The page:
Two Saturdays ago was our very first wedding anniversary – one whole year to the day since we got married – and I am finally getting around to sharing some photos of what my main squeeze and I did to mark the day. We spent most of it at Hawk Mountain, a raptor sanctuary in Kempton, Pennsylvania. Despite not living that far away, neither of us had ever been there. But it seemed like a good day for an adventure. After all, we were celebrating the beginning of our favorite one.
We had a pretty sure feeling that we would enjoy it; we love being together, we love early morning drives, we love being outside, we love breaking a sweat, and we love to turn boulders into picnic tables. Most of all, we love doing all of those things at the same time.
It’s worth noting that the weather on January 2 of 2016 mimicked that of the previous year almost exactly, with a high temperature in the low forties (cold but not unbearable) and a soft, cloudy sunlight illuminating everything. In the morning, the sky looked like the inside of a snow globe’s glass that was slightly fogged over. Just like last year. It added another layer of familiarity to the day, like we had stepped back in time but decided to do something different other than attending our wedding. It felt escapist to bundle up, pack up, get into the car, and drive out into the early morning to someplace unknown, even if it is just an hour away.
When we got to Hawk Mountain, the parking area at the base of the Lookout Trail was still mostly empty. The Lookout Trail, which at a steady but gradual incline leads up – not surprisingly – to the sanctuary’s North Lookout, acts as a dirt river, with several trails or paths splitting off from it like tributaries. About halfway up to the lookout, we broke off of it to take the Escarpment Trail, a rocky detour that adds another half mile or so of scrambling to the trip to the top. Only about a half an hour into our day, we were already outside, red-faced, joints warm, eyeing up potential boulders for the afternoon’s lunch break.
We reached the North Lookout quickly. It’s difficult for me to describe lookouts or natural vistas or scenic overlooks – or hiking trails for that matter – these days without being unfair. We have done a lot of hiking in the last couple of years, and we have also been fortunate to hike a few of the most beautiful trails in the United States. Once you’ve covered a trail with thousands of feet of elevation gain, the reward for which is being quite literally eye-to-eye with the mountains, your perspective shifts dramatically. It can make you feel as though you’ve suddenly seen it all. It can make where you come from – the familiar topography of your everyday life – seem ordinary. Most of the time these days, the mountains of New Jersey and Pennsylvania – of my childhood – seem to me like small folds in a bed sheet that just need a quick smoothing-over from our hiking boots. Quick and easy.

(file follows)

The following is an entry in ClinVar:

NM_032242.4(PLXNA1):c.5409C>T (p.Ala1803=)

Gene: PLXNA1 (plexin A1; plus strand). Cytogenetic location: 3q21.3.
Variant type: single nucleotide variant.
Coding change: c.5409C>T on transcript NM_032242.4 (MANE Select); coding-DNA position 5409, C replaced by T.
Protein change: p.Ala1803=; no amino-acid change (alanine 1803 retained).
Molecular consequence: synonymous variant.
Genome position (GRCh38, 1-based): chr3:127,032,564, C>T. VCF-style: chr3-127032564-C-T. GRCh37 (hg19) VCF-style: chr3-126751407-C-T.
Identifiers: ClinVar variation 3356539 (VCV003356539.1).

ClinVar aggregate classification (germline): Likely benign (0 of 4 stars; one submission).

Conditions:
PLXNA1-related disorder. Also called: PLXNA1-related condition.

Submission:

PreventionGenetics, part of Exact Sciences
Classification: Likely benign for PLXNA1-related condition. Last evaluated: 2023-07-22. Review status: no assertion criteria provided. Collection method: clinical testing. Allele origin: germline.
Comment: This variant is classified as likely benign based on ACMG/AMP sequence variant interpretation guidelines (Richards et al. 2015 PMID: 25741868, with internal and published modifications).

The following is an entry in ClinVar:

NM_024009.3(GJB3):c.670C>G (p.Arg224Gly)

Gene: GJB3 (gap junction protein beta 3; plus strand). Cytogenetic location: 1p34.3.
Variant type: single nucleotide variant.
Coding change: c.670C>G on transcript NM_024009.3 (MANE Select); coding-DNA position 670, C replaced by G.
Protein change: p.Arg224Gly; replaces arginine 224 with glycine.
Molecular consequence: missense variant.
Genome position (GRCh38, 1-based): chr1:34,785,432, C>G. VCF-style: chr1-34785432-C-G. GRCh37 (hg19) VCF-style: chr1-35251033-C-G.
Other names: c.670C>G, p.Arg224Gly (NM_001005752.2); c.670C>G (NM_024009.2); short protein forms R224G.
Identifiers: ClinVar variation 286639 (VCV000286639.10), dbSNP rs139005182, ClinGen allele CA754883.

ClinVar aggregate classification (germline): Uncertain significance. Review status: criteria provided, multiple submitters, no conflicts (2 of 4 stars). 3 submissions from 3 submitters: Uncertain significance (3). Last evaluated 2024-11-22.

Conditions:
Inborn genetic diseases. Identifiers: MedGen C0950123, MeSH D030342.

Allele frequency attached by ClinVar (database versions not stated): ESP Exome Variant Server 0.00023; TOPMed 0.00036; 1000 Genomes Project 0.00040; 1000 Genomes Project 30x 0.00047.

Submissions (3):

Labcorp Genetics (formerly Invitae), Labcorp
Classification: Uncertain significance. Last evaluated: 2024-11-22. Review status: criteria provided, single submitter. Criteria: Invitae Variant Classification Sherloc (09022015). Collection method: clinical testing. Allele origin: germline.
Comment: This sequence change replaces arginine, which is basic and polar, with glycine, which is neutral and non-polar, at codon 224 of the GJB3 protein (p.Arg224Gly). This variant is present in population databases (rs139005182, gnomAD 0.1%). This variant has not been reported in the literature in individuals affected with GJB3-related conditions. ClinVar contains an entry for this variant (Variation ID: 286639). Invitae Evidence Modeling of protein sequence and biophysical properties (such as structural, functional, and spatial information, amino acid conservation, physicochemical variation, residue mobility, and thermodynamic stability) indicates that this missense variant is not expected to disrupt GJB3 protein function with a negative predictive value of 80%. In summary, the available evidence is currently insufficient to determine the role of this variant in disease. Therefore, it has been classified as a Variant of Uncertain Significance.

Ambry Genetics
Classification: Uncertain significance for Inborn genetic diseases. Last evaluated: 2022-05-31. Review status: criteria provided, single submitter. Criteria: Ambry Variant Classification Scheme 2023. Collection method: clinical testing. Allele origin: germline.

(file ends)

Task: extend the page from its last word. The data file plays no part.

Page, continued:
Sitting up at the North Lookout was a good reminder for me of our real, actual limits. Feeling like you’ve seen it all doesn’t mean you have. The familiar topography of where I live is far from ordinary when I take it in at a different angle.
The view from the lookout is long and wide and detailed. It felt fitting to look out over the Lehigh Valley, the setting for such a large part of our lives, separate and together, and for our wedding a year ago.
We quickly wound our way back down and decided to hike another of Hawk Mountain’s trails. The River of Rocks is a 4-mile loop with little in the way of elevation loss or gain but much in the way of careful footwork. It is exactly what it says it is – a river of rocks, an offshoot of the dirt river of the Lookout Trail. The trail winds it way slowly around a boulder field, another wonder of nature that was new to us and so exciting to take in. We had lunch looking out onto it – sandwiches we had stowed away in our trusty feather-light Marmot. What a strange feeling it is to sit on the shore of what could be a small lake but not feel the wetness of water.
The actual water runs underneath the boulder field and its surrounding rock path. Perhaps the most beautiful thing about the River of Rocks trail was not what we saw but what we heard: the faint gurgling current that runs underneath it all. I kept thinking about what it means to bridge something. Though the water flows underneath the trail, it felt more like the water itself was the bridge, filling in the gaps beneath the bottoms of boulders.
I like hiking with Brian because the distance he keeps from me is just perfect. He is far enough away that I can be alone with my thoughts for a good long while, but close enough that it feels right to verbalize them when I want to. He will stop if I trip stupidly, and I will stop if he wants to adjust his socks but neither of us likes to stop and we both know how the other one feels about it and so stops are usually quick and rarely wear on the patience. When I want to use my camera he will just take the opportunity to adjust his socks (again) or maybe take a few photographs himself or just grumble in a way that is all bark and no bite. On occasion, if the trail is wide enough, we will hold hands. Sometimes I am in front, and sometimes he will lead the way.
I am so grateful that the pace we keep together is such a natural one.